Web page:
Dorm living can truly be a nightmare for introverts, especially if the rooms are small and furnished with bunk beds as most of them were when I was in college. The sounds of your roommate: their alarm clock going off an hour before you want to get up, their typing or chatting on the phone, or their staggering drunkenly through the door in the wee hours of the morning long after you turned off your light to go to bed… this is enough to drive anyone crazy, let alone a strong introvert! And conventional dorm life really does mean seemingly never-ending pizza parties, late-night TV watching sessions in the common room, drinking games, etc.

For a student with a strong need for privacy, quiet, and the ability to regulate his or her auditory and sensory environment, I’d lean towards a school that gave the option of single rooms (more and more schools offer this) and of off-campus living. I moved off campus my junior year into a studio apartment because I really needed long hours of solitude and quiet to read, write, and think, and I needed an escape from the relentless socializing that made life in my small residential college often feel more oppressive than convivial.

And this brings me to the issue of geographic location.  You mention that your daughter has been in a small private school since kindergarten and has a lot of anxiety about the transition to a larger world. I feel strongly that staying close to home might be a good option. I asked my friend Natalie Friedman, one of the most experienced, sensitive, and wise people I know about all things related to college life, for her advice regarding your daughter. Natalie has been Director of the Learning, Teaching, and Research Center and a member of the English department at Vassar, Assistant Dean of Students at NYU, and Dean of Studies and Dean for the Senior Class at Barnard. Here’s her sage advice:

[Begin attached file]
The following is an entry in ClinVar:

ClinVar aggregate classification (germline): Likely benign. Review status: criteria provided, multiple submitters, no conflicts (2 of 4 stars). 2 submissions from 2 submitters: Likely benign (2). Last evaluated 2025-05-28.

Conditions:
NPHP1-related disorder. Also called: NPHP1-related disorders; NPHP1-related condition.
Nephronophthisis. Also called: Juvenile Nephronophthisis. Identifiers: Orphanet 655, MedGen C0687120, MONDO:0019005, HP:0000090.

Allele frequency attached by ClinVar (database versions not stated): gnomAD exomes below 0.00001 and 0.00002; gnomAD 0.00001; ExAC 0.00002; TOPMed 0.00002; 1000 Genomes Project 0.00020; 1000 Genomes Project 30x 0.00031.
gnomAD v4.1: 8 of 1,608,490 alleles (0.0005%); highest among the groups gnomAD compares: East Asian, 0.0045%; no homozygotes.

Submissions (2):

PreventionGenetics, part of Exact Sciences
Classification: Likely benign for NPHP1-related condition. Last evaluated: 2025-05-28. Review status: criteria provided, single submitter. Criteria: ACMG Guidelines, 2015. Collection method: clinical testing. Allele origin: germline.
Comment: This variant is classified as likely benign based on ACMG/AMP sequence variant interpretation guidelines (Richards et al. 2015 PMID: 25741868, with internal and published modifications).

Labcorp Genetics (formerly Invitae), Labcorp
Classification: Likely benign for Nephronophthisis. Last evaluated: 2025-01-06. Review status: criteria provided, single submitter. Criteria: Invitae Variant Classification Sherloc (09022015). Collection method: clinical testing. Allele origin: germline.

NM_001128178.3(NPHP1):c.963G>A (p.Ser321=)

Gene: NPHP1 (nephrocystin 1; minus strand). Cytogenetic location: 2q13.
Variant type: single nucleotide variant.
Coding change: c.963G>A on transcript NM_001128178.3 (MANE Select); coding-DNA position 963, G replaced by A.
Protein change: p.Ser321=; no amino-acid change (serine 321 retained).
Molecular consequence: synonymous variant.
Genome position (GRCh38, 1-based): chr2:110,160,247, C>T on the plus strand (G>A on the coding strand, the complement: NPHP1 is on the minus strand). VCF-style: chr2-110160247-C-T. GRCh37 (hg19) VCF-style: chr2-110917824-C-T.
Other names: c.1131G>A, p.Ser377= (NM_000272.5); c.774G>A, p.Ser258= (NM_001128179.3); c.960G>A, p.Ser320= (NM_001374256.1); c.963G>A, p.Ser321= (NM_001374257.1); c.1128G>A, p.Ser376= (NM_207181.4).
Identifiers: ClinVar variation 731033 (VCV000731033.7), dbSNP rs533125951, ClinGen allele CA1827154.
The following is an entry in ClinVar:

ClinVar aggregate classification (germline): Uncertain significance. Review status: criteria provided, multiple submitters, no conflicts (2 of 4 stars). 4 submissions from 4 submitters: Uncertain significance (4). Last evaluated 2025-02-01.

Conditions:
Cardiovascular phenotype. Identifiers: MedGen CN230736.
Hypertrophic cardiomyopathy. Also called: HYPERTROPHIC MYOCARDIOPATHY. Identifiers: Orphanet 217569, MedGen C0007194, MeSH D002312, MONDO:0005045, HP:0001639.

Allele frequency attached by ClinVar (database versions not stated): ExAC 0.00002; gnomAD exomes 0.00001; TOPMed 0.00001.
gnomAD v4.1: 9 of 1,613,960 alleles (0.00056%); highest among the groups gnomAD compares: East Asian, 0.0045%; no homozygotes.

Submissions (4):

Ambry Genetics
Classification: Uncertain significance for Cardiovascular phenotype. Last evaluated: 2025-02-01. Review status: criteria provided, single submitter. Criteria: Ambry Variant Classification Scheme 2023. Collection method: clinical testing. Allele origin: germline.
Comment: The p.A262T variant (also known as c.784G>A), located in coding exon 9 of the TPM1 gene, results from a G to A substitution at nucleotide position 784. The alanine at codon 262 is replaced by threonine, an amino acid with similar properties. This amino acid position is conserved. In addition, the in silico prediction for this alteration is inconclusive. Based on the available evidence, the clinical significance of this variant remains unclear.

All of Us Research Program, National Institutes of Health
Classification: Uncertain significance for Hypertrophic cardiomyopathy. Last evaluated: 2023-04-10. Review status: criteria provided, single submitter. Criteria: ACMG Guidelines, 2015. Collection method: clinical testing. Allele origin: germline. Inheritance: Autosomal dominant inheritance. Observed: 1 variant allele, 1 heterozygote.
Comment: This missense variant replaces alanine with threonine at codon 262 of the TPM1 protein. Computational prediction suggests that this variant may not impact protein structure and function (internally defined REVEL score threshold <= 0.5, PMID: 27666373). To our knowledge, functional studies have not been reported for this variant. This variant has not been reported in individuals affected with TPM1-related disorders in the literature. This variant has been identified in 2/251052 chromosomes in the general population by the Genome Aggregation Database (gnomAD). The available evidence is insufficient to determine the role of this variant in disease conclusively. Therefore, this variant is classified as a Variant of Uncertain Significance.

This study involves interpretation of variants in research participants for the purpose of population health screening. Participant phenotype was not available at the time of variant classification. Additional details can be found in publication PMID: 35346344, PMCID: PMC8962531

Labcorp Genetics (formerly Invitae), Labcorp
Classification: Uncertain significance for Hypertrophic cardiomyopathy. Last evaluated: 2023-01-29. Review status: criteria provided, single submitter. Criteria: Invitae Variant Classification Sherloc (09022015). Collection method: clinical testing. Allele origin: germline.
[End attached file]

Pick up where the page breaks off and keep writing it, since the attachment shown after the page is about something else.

I’d encourage the letter writer’s daughter to think hard about how far she wants to be from home. I see lots of students who cross the country to be at a school they think is “good” because of prestige or location (or because their parents or grandparents went there), but they would be much happier, given their temperaments, being closer to home. I knew a student from the west coast who came east for school because her mother and grandmother attended the college she was attending. But she was a classic introvert, and also a kid who was sensitive, very close to her mother and siblings, and not very adventurous. She struggled with homesickness, which in turn led her to stay in her room a lot and avoid social interaction with new people. As a result, she didn’t enjoy college as much as her mother did, which puzzled her mom. In the end, the student decided to transfer to a school closer to home, and when she made the decision, you could see the relief on her face.

As far as easing your daughter’s anxiety during the transition, listen to the second half of Susan’s Quiet at College podcast and look for a future column on this topic!  

Finally, I wish you and your daughter all the best during this arduous search and stressful time. I’m confident that with a mother as engaged, sensitive, and thoughtful as you clearly are, your daughter will successfully find the right school for her. Remember: it’s all about fit, and your questions indicate that you’re approaching this in just the right way.

Do you have a question for parenting and education expert Priscilla Gilman? Email her at [email protected].